Bersani, by contrast, is 61 and a veteran of previous center-left governments, where he has served as transport and industry minister. In his victory speech, Bersani made clear his new job running for premier would begin Monday with a trip to Libya, Italy's former colony, to meet with the government.
"I want Italy to retake its place in political, moral, cultural and economic terms in the Mediterranean," Bersani said to cheers.
But even in defeat, Renzi won a victory of sorts for having changed the Italian left â¿¿ perhaps forever, analysts said. Renzi's perceived liberal conservative leanings within the center-left, while alienating the movement's hard-core communists, attracted Italians young and old who might otherwise never have voted, much less for a center-left candidate. He liked to say that he offered a different vision for the party, a different model.
"Even if he loses, as I think he will, he had an important renovation function within the party," Rome resident Pietro Marucci said Sunday as he voted for Renzi.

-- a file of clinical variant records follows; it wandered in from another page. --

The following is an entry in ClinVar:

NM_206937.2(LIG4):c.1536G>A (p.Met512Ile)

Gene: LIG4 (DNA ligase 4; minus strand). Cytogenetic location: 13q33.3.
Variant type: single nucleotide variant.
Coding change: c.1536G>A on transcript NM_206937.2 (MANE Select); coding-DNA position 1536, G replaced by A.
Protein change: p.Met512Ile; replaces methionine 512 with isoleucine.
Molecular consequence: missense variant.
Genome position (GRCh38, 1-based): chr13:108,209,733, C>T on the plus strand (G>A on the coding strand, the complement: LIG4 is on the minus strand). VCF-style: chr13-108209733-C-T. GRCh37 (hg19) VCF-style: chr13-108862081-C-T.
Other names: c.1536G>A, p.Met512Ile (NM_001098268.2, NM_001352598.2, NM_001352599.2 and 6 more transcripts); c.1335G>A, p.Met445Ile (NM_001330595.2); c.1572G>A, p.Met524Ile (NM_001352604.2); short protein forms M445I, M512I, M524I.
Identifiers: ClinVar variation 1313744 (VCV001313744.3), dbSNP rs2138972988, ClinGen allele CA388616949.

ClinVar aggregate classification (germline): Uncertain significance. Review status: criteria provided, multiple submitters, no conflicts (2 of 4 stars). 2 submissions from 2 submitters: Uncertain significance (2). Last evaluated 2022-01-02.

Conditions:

Renzi's style â¿¿ moving around Italy in a motor home to meet crowds, addressing supporters in just a shirt and tie, no jacket â¿¿ drew inevitable comparisons to President Barack Obama. But some analysts said he was simply not yet ready for the job of running Italy, and that his relaxed, fresh approach to politics isn't what Italy needs as it navigates through a grinding recession and near-record high unemployment and tries to tackle its enormous public debt of â¿¬2 trillion ($2.5 trillion).
"Italy certainly badly needs new faces, fresh faces," noted columnist Massimo Franco said. "But I think that between Renzi and Bersani, the big problem is also experience."
It remains to be seen what, if any, role Renzi will play in the campaign for general elections and how Bersani will try to capitalize on the support Renzi generated. In his speech, Bersani made clear he understood Renzi's base, saying that starting Monday he would give "new space" to the younger generations in the party.